Jo’s Boys is tinged with sadness. And wistfulness. Louisa worked on Jo’s Boys for seven years beginning in 1879, the year her youngest sister May died six weeks after bearing her daughter Lulu. Abba, known as “Marmee” had died in 1877.
Laurie and Amy’s idyllic life
Chapter Two, “Parnassus” has us visiting the palatial home of Laurie, Amy and Bess, built on the grounds of Plumfield. Louisa goes to great pains to remind the reader that although wealthy, Laurie and Amy put their money to good use. They were “earnest, useful and rich in the beautiful benevolence which can do so much when wealth and wisdom go hand in hand with charity.” (Jo’s Boys, page 26).
Tributes to the family
The home was “full of unostentatious beauty and comfort” which included busts of John Pratt and Beth (lovingly created by Amy) and portraits of Mr. Laurence and Aunt March. A memorial to Marmee consisting of a portrait surrounded by green garland was in the place of honor. Undoubtedly Louisa was writing about Abba with these lines:
“The three sisters stood a moment looking up at the beloved picture with eyes full of tender reverence and the longing that never left them; for this noble mother had been so much to them that no one could ever fill her place. Only two years since she had gone away to live and love anew, leaving such a sweet memory behind her that was both an inspiration and a comforter to all the household.” (Ibid, page 33)
The March sisters versus the Alcott sisters
The March sisters are shadows of the real women upon which they were based. Meg is Anna without Anna’s angst and secret creative urges. Beth is Lizzie without the profound suffering she endured in her death. Jo is Louisa, tamed. Amy is May without the physical energy, ambition, independence and high spirits.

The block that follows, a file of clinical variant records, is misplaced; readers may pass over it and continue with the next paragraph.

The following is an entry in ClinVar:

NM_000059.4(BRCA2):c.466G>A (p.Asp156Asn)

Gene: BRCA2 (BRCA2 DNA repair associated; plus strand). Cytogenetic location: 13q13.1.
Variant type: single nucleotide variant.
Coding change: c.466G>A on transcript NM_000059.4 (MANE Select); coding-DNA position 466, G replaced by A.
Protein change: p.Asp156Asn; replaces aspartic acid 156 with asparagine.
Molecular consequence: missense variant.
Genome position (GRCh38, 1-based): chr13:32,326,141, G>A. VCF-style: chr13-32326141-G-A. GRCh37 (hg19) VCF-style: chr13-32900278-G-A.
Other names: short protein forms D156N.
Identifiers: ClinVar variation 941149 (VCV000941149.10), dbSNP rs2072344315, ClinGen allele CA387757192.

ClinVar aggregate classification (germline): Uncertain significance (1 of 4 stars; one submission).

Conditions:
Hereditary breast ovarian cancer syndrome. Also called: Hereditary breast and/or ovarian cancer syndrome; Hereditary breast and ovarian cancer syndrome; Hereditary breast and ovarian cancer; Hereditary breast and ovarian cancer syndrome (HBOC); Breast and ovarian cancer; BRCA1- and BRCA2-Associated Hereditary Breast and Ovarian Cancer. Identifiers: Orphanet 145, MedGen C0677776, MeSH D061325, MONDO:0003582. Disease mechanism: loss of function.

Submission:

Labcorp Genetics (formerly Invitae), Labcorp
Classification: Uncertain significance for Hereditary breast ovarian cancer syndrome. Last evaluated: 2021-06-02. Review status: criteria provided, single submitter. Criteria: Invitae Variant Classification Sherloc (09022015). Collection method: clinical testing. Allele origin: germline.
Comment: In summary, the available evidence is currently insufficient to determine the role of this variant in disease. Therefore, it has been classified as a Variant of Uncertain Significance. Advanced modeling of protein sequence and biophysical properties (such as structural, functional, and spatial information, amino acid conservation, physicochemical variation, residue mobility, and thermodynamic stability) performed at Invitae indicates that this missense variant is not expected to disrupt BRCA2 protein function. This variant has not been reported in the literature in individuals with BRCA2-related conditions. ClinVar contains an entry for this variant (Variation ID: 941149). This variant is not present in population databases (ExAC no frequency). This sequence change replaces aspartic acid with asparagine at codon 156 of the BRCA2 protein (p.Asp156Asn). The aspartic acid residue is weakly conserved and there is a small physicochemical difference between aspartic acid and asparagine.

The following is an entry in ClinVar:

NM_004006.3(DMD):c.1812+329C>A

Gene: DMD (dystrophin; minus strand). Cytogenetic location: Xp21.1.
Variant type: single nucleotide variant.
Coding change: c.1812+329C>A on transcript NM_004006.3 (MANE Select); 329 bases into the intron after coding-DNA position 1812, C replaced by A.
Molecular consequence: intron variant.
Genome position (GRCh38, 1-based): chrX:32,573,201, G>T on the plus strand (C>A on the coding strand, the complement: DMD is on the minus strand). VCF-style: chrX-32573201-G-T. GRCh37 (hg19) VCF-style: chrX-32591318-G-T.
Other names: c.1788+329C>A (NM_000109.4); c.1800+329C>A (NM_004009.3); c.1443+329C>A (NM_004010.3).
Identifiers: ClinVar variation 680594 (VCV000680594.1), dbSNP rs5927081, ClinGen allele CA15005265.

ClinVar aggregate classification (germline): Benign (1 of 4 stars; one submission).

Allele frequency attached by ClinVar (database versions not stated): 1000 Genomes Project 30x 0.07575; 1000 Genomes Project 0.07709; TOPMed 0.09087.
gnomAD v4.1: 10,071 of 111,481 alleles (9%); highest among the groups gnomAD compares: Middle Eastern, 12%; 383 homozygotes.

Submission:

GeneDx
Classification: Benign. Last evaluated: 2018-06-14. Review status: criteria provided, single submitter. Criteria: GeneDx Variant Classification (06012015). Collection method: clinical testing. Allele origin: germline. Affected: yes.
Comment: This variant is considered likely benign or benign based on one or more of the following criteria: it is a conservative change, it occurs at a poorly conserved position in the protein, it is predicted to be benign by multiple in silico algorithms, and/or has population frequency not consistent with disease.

May and Amy
Amy started out like May but like Jo, was tamed. She became a wife and mother, laying aside her ambitions as a professional artist. Like May she was tall and gracious, giving off the impression of beauty even if her features were a bit irregular (remember the nose). Amy however returned from Europe with Laurie while May remained in Europe, pursuing her art with committed passion, eventually knowing success with two paintings put on display in the Paris Salon.
What if …
May married a much younger man and they had a child, Lulu. Tragically, May died six weeks later. We were never to know how this modern, independent, career-minded woman would have blended her work with marriage and mothering.
Louisa gives us a clue of her wish for May in Jo’s Boys.
Amy lived out her dream as an artist by mentoring younger artists. Her own Bess was a committed to art and mother and daughter were devoted to each other and their art. Bess at fifteen resembled Amy with her “Diana-like figure, blue eyes, fair skin, and golden hair, tied up in the same classic knot of curls. Also,–ah! Never-ending source of joy to Amy,–she had her father’s handsome nose and mouth, cast in a feminine mould.” (Ibid, page 28)
Would mother and daughter have gotten along?
Amy and Bess were much alike: gracious, feminine yet fiercely devoted to their passion. There was a peaceful harmony between them. In real life May and Lulu were also alike both in appearance and personality. Their similarities, however, might not have produced the harmony that Louisa dreamed up for Amy and Bess. Lulu was described by Louisa as willful, physical and spoiled, much like the Amy (and May) of childhood.
May as a mother and artist
All this bring about tantalizing thoughts: how would May have dealt with a younger version of herself? I’m guessing the battles could have been epic and the love fierce and loyal. Nothing was said about Lulu having the artistic ability of her mother so we will never know if they would have shared that passion as Amy and Bess did. It would have been a lot of fun to witness their relationship.
It’s hard to know whether May died before or after chapter two was written. The poignancy of Louisa’s loss, however, is there in any case. She gives May her happily ever after with her daughter in the guise of Amy with Bess.
How do you think May and Lulu would have gotten along? Could May have juggled career with motherhood?
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